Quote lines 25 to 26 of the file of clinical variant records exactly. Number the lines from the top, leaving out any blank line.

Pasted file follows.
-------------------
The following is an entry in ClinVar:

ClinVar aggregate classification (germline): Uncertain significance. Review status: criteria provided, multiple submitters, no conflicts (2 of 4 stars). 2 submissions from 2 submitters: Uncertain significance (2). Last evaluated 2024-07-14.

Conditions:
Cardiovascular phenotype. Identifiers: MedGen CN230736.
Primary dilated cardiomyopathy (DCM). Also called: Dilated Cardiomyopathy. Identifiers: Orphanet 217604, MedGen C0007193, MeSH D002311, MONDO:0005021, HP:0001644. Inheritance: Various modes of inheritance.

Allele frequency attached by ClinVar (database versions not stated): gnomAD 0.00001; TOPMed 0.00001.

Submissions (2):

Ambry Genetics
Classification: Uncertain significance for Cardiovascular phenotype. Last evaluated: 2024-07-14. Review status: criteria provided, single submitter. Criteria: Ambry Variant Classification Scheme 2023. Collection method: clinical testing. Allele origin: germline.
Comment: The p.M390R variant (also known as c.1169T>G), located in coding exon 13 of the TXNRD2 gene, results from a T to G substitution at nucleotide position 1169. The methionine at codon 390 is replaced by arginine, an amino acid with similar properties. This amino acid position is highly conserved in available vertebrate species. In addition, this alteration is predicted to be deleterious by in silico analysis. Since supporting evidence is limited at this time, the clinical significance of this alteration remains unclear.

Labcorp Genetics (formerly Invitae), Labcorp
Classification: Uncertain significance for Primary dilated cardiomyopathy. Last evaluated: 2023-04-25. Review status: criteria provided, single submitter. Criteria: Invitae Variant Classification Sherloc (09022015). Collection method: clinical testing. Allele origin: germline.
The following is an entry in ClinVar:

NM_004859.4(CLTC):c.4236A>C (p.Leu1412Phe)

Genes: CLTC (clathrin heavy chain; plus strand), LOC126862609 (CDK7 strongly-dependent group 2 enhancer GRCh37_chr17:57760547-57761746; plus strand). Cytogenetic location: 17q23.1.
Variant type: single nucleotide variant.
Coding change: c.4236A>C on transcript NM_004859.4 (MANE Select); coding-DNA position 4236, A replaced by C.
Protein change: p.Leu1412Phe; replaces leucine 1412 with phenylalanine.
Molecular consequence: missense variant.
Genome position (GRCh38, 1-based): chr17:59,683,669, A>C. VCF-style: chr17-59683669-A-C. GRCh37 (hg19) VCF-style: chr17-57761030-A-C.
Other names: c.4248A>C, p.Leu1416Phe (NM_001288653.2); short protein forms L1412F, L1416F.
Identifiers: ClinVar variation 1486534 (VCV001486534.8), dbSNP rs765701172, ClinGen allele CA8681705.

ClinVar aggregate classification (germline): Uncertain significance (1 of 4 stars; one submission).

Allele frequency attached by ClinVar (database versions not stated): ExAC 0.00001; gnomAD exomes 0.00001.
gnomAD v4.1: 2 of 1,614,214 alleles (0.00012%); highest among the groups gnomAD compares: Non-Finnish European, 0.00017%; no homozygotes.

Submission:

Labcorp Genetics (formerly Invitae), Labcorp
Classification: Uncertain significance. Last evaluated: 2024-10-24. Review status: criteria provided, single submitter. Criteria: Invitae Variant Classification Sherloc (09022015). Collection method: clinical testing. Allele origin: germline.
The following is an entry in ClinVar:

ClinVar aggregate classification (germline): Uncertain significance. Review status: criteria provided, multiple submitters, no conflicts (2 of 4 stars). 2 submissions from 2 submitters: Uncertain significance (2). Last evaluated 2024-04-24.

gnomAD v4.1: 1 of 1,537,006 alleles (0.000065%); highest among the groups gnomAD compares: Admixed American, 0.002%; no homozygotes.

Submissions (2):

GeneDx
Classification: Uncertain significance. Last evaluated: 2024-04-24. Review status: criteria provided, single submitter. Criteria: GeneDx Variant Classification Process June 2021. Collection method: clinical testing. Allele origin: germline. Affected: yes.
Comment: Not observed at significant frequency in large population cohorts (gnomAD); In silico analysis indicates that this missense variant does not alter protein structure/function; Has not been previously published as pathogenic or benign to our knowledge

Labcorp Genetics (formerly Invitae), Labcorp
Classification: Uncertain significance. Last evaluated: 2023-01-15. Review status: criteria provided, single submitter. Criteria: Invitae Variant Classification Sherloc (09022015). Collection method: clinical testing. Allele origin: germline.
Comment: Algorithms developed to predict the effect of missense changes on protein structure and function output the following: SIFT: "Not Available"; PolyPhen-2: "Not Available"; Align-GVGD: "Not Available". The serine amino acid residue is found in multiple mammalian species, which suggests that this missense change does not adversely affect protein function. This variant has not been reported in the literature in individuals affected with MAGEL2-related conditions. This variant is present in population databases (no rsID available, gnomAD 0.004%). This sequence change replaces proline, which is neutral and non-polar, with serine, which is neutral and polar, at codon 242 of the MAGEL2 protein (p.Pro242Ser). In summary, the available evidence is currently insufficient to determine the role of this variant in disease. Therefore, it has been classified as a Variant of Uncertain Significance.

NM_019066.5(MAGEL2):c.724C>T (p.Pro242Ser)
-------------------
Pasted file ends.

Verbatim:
gnomAD v4.1: 2 of 1,614,214 alleles (0.00012%); highest among the groups gnomAD compares: Non-Finnish European, 0.00017%; no homozygotes.

Submission: